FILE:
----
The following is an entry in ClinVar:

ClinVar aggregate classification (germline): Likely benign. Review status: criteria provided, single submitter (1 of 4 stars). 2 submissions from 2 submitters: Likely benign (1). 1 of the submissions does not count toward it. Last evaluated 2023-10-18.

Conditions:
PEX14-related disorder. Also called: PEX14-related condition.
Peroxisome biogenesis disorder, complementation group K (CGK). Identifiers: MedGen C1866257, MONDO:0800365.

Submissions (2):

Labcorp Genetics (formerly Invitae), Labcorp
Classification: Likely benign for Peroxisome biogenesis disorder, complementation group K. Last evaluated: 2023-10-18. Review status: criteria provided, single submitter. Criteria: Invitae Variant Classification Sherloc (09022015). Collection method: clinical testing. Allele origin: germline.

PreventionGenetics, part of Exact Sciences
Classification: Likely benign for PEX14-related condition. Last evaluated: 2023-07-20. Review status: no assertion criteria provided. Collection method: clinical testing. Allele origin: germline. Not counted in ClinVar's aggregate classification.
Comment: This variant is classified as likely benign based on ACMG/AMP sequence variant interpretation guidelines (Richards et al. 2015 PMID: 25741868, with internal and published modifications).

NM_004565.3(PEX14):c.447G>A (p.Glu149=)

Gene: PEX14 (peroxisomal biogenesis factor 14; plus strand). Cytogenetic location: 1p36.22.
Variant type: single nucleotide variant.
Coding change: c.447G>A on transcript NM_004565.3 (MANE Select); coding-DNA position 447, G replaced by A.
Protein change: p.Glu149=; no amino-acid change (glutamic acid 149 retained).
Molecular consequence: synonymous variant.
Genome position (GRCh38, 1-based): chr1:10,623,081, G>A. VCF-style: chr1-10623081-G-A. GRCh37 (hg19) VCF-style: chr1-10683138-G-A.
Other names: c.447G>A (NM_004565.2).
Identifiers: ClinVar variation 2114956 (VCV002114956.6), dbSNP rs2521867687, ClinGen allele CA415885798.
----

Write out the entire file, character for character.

The following is an entry in ClinVar:

ClinVar aggregate classification (germline): Likely benign. Review status: criteria provided, single submitter (1 of 4 stars). 2 submissions from 2 submitters: Likely benign (1). 1 of the submissions does not count toward it. Last evaluated 2023-10-18.

Conditions:
PEX14-related disorder. Also called: PEX14-related condition.
Peroxisome biogenesis disorder, complementation group K (CGK). Identifiers: MedGen C1866257, MONDO:0800365.

Submissions (2):

Labcorp Genetics (formerly Invitae), Labcorp
Classification: Likely benign for Peroxisome biogenesis disorder, complementation group K. Last evaluated: 2023-10-18. Review status: criteria provided, single submitter. Criteria: Invitae Variant Classification Sherloc (09022015). Collection method: clinical testing. Allele origin: germline.

PreventionGenetics, part of Exact Sciences
Classification: Likely benign for PEX14-related condition. Last evaluated: 2023-07-20. Review status: no assertion criteria provided. Collection method: clinical testing. Allele origin: germline. Not counted in ClinVar's aggregate classification.
Comment: This variant is classified as likely benign based on ACMG/AMP sequence variant interpretation guidelines (Richards et al. 2015 PMID: 25741868, with internal and published modifications).

NM_004565.3(PEX14):c.447G>A (p.Glu149=)

Gene: PEX14 (peroxisomal biogenesis factor 14; plus strand). Cytogenetic location: 1p36.22.
Variant type: single nucleotide variant.
Coding change: c.447G>A on transcript NM_004565.3 (MANE Select); coding-DNA position 447, G replaced by A.
Protein change: p.Glu149=; no amino-acid change (glutamic acid 149 retained).
Molecular consequence: synonymous variant.
Genome position (GRCh38, 1-based): chr1:10,623,081, G>A. VCF-style: chr1-10623081-G-A. GRCh37 (hg19) VCF-style: chr1-10683138-G-A.
Other names: c.447G>A (NM_004565.2).
Identifiers: ClinVar variation 2114956 (VCV002114956.6), dbSNP rs2521867687, ClinGen allele CA415885798.